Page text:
What is the Summer Solstice?
The earth, like all planets, is in constant motion. It orbits the sun, making a complete revolution in about 365.25 days, the calculation we use to make our year. (The fraction of a day is also the origin of our leap year). While orbiting the sun it also rotates, a cycle that takes about 24 hours to complete. This rotation, causing differing parts of the earth to be exposed either to darkness or light creates our days and nights.
This does not answer our question, though: what is the summer solstice? The answer lies in the fact that these cycles of rotation and revolution are not done in perfect circular motions. As the earth orbits the sun it tilts. In the summer months the northern half of the earth is tilting towards the sun, in winter the southern half is tilting towards the sun. (Unless of course you live in the southern hemisphere and then it is the opposite).
Summer solstice is that time of year when the north pole is tilted at its most extreme towards the sun. For us here on earth, the sun takes a higher and longer path through the sky, giving us longer days. On the day of the summer solstice, the day when we are at this most extreme tilt, it is the longest day of the year.
June 21st is the date on which summer solstice generally falls in the Gregorian calendar. In North America, the summer solstice is also seen to be the first day of summer. This differs from our counterparts in the United Kingdom and elsewhere throughout the northern part of the world who see the solstice not as the beginning of summer but as midsummer.
Our word solstice comes from Latin. The word sol means sun, while sistere means to cause or stand still. To the ancient Romans the sun seemed to stand still on the date of the solstice. While prior to the date of the summer solstice the sun would rise noticeably higher each noonday, on the date of the summer solstice it would move almost not at all from the day before, nor would it move greatly the next day as it began its descent.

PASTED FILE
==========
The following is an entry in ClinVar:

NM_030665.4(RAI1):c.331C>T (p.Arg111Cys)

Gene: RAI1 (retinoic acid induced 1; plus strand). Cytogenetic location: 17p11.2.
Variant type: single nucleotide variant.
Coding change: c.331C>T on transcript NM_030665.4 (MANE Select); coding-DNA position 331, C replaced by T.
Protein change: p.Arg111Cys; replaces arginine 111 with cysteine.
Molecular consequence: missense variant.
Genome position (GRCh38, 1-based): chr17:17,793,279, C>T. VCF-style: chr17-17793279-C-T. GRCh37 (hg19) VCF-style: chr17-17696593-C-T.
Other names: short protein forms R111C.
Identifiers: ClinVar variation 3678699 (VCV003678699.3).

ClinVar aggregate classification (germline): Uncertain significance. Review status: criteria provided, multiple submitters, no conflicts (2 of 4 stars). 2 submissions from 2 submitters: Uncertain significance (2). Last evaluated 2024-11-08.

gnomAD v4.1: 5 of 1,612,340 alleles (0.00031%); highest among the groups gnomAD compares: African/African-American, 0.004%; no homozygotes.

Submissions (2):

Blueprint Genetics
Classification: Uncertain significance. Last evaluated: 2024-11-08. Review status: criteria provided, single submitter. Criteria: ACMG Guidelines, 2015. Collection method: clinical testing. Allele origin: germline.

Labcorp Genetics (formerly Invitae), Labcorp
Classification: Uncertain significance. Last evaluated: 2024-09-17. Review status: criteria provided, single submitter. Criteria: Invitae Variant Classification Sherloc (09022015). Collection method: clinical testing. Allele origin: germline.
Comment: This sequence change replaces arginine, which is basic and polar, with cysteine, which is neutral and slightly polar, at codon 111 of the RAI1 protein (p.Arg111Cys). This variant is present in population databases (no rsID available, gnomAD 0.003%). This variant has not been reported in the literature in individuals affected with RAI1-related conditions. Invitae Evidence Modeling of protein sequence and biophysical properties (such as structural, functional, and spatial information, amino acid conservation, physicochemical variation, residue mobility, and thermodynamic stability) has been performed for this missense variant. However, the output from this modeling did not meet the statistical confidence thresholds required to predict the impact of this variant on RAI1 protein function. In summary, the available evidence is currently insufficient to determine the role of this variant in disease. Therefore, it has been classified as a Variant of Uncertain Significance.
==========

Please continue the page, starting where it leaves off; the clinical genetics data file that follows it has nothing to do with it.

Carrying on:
Celebrations of the Summer Solstice
Ancient peoples have always looked to the sky to understand the world about them and understood fully the cycle of solstices. All through the year days grow progressively longer until the summer solstice is reached. Then the days grow progressively shorter until the winter solstice (December 21st in the Gregorian Calendar), the shortest day of the year when the cycle begins anew.
The following of the cycles of the sun has long been used to trace the seasons, and for many peoples it also has religious significance. In Europe the month of June in which the solstice falls was seen as the best time to marry. The full moon that came at the time of the summer solstice was called the Honey Moon, the best time to harvest honey from the hives. This is the origin of our own ideas of the honeymoon.
In modern times the summer solstice is not often held with great significance. Unlike the winter solstice, which is celebrated with festivals such as Christmas, we have few major celebrations of the longest day of the year.
Modern groups such as Neo-Druids, Wiccans and other natural and Neo-Pagan traditions do, however, continue to celebrate the summer solstice. For them it is a time of joy and celebration of this pivotal moment in the annual solar cycle.
Perhaps the most famous annual celebration of the summer solstice comes at Stonehenge, the ancient circle of standing stones built by unknown peoples between 3000 BC and 1500 BC. Thousands gather every year at this mystical and mysterious monument to watch the sun rise on the longest day of the year.
So what is the summer solstice? To put it simply, it is June 21st, the longest day of the year. It is the day when the north pole is most tilted towards the sun, causing it to have the highest and longest path through the sky.
For many the summer solstice is also a time of celebration of the cycle of life and of the gifts that the sun and nature have to offer. This is best seen at Stonehenge every year, when thousands gather to welcome the sun and celebrate the summer solstice in their own unique way.